Lab 11 - Evolution of the Genus Homo- Part II.docx - ANT...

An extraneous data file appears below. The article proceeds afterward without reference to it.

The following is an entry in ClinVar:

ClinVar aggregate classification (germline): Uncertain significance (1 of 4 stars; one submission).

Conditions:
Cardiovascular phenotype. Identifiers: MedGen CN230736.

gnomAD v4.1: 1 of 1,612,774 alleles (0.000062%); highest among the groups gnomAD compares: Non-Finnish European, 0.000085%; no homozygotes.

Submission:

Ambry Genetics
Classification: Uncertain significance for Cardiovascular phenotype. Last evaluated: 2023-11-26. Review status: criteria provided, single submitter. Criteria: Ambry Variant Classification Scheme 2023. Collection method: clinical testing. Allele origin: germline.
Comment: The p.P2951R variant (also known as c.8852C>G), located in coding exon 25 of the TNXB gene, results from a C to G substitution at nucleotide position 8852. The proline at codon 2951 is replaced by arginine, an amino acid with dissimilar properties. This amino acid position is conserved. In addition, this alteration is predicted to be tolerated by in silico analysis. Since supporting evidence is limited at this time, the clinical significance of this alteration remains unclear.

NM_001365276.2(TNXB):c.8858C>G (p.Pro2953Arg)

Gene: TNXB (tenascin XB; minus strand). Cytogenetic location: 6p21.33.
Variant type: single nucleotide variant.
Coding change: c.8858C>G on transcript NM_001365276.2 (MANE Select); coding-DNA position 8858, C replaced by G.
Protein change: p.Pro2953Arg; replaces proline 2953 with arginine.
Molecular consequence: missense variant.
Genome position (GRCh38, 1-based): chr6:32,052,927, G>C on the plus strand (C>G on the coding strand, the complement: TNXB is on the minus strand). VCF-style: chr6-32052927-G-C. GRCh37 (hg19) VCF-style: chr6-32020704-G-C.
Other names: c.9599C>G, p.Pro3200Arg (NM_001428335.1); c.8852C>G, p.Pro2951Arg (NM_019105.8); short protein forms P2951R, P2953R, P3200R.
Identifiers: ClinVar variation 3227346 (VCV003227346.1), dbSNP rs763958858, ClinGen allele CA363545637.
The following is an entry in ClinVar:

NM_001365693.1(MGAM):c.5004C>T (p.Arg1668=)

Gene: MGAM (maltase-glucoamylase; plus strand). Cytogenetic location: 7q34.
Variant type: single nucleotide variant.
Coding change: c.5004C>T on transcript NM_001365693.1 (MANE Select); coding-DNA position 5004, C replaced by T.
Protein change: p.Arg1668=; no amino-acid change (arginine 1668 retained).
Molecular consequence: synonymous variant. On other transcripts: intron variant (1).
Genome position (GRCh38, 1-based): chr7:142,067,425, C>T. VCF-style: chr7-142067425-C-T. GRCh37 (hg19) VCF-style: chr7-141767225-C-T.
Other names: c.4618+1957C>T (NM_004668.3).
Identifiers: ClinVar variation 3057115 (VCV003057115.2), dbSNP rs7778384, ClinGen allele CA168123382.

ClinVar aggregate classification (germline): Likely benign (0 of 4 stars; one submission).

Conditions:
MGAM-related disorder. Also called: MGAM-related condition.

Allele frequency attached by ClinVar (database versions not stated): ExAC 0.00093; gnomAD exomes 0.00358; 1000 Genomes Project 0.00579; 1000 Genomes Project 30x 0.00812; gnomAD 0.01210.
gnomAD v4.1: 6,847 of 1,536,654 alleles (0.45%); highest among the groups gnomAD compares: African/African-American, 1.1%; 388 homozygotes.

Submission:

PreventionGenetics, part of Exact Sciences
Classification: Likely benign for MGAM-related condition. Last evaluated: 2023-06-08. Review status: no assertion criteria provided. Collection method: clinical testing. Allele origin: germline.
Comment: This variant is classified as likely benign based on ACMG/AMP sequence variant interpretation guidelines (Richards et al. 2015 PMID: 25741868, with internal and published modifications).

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ANT 3514C – Introduction to Biological Anthropology Lab 11: Evolution of the Genus Homo : Part II Lab Objectives: Assess the morphological variation seen in hominins during the transition to anatomically modern Homo sapiens (AMH). Interpret the relationship between environment and the anatomical differences observed between Neandertals and Homo sapiens. Describe the mosaic of features found in recently discovered species of the genus Homo . Evaluate the implications of genetic evidence indicating admixture between Neandertals and H. sapiens. Purpose: To be able to morphologically distinguish recent species in the genus Homo . The majority of the story of human evolution was written in Africa: from the attainment of bipedalism, to the first large brains, to the earliest stone tools, to the first evidence for controlled fire. However, until the 20 th century, no hominin fossils were known from Africa. In Darwin’s time (the late half of the 19 th century), the only hominin fossils known were a few Neandertal fossils from Europe, where they had been discovered in mining operations in the Neander Valley (“Neandertal”). These Neandertal fossils were intensely debated with some scholars arguing they represented the human link with other apes, and others arguing that they could not be granted the genus name Homo because they were incapable of morality. The views of this time were not prepared for the many diverse transitional forms that have emerged from the fossil records of Africa and Asia since. Darwin argued, without any direct fossil evidence, that human ancestors must have evolved in Africa, since this is where modern chimpanzees and gorillas reside. Yet many of his peers argued that orangutans represented the closest relatives of humans. Eugene Dubois of the Dutch army, agreeing with this latter perspective, believed human fossils could be found in the tropics of Asia. After sailing to the other side of the world in 1891 his initiative was rewarded with the discovery of H. erectus fossils, which rocked the established views on human evolution. It would still be another 30 years before Raymond Dart would find the first hominin fossil on the African continent in 1924 (the Taung child). Fossils which are more modern than H. erectus , but morphologically different from anatomically modern humans (AMH) can be described as “premodern humans”. Neandertals fall into this category, but so do a myriad of fossils which have cranial capacities similar to AMHs, yet share features with H. erectus and H. neanderthalensis . These fossils are often lumped into the taxon H. heidelbergensis , but splitters have proposed several additional taxa due to the great variation within this species. We now appreciate fossil species such as H. neanderthalensis, H. heidelbergensis and the erectines (H. erectus and H. ergaster) for the ways in which they resemble modern humans compared to the bipedal ancestors that preceded them. Perhaps most exciting is the recent genetic

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